Improving Customer Service & Loyalty: Lessons from Shep Hyken

leadership development personal development sales May 18, 2009
Improving customer service and loyalty. Photo shows a barista serving a cup of coffee with a smile.

On Saturday, May 16 2009, iLearningGlobal Faculty member and Hall of Fame Presenter Shep Hyken gave members of iLearningGlobal a 35 minute presentation on Customer Service and Loyalty. 

In his presentation, Mr. Hyken suggested that the goal of any company should be to provide consistent, amazing customer service experiences. Having the best product, the best location, etc. is not enough. In multiple surveys 45%-80% of customers say they are satisfied with the service they receive, but have no plans to come back. To be successful, businesses need to be better than satisfactory. You want to create a customer experience that results in people wanting to come back to you. He mentions Morton’s Steakhouse as an example. Morton’s does almost no advertising. What they do is create a great experience, people talk about it and others want to come and have that great experience too.

Businesses go through 5 phases of customer (and employee) service development. As you read through these phases, consider where your business is now and where you want to be.

Phase 1 – Uncertainty: The customer has no confidence in the customer service. The service might be great or terribile. This can be because the company is new or an existing company fails to provide a consistent experience. For example, airlines are on time only ¾ of the time. As a passenger you don’t know when you will arrive at your destination. It’s an uncertain experience. This works within an organization too. If employees not sure what to expect from management or how they will be treated they will be uncertain how to treat the customers.

Phase 2 – Alignment: A company develops a brand promise to let customers and employees know what to expect. For example, Outback Steakhouse “Great Food, No Rules”. They have a menu, but if you want something different and they are capable of delivering it they just make it happen. You know what to expect. At Ritz Carlton: “We are ladies & gentlemen serving ladies & gentlemen.” Again, as a guest at Ritz Carlton you have the sense that you will be treated well and that you should treat the staff well too. In each of these cases it’s clear to both customers and employees what to expect.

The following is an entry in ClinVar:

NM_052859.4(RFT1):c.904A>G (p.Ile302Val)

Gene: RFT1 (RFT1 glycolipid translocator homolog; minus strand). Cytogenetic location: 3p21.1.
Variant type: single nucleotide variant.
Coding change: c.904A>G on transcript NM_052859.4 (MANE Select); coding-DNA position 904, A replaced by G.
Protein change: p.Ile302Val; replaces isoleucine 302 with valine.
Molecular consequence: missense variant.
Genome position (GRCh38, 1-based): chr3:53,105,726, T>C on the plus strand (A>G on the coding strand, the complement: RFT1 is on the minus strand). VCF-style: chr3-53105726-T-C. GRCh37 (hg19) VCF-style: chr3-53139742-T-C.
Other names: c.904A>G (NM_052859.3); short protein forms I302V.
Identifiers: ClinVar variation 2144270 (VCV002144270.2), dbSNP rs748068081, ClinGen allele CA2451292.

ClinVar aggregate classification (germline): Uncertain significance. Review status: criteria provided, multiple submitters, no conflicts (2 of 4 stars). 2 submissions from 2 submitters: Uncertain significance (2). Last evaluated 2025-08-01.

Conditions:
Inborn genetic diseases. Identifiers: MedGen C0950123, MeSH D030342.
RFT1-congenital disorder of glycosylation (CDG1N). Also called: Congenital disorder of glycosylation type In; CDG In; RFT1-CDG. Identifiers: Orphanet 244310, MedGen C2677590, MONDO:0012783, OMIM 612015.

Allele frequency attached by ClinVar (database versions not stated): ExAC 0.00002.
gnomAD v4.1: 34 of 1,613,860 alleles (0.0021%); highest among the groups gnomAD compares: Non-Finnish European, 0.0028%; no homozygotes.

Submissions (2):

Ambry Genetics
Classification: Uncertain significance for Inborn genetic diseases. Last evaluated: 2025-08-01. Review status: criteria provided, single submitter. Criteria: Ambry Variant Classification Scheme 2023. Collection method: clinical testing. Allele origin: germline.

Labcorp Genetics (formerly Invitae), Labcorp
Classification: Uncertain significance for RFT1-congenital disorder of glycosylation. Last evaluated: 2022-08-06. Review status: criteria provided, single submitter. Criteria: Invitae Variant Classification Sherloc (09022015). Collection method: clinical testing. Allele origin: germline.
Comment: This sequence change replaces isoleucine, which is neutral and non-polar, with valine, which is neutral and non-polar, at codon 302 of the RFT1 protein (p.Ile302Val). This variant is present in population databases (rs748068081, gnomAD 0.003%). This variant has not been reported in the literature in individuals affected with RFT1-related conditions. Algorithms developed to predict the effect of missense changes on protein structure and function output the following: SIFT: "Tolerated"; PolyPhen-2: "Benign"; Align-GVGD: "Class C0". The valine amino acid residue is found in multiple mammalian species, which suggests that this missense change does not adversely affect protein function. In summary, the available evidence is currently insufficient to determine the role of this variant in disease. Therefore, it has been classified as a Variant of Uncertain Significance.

Phase 3 – Experience: Create a consistent experience and by doing so build trust with your customers and employees. With a new company, everyone’s experience is a first experience, and they may all experience the same event differently depending on their point of view. By providing customers with a consistent experience you provide them an opportunity to notice more and enjoy the experience more the next time. Think about your experience the first time you go to a business, or visit a city. Have you ever watched a movie and noticed more details the 2nd or 3rd time and enjoyed it all the more. Until you do the same thing over again then everyone will have different experience..

Phase 4 – Ownership: Customers and employees have a sense of ownership in the experience. Confidence does take place. It is predictable.

Phase 5 -Amazement: Your customer experience is predictably better than average. The experience is great and better than you expect from similar businesses. In this phase customers have become your marketing team because they are happy to share their great experience with others. Once you reach this phase you need to work hard to stay. Continual improvement is necessary because others will be improving their service. Today, if you’re not improving you are losing ground.

Where in these phase of development are you now? Where do you want to be? What do you need to do different or in addition to what you are doing now to get you to the next level?

Shep Hyken, CSP, CPAE is a speaker and author who works with companies and organizations who want to build loyal relationships with their customers and employees. His articles have been read in hundreds of publications, and he is the author of Moments of Magic™ and The Loyal Customer. He is also the creator of The Customer Focus™ program, which helps clients develop a customer service culture and loyalty mindset. Shep’s new book “The Cult of the Customer,” a Wall Street Journal and USA Today Best-Seller, is available at

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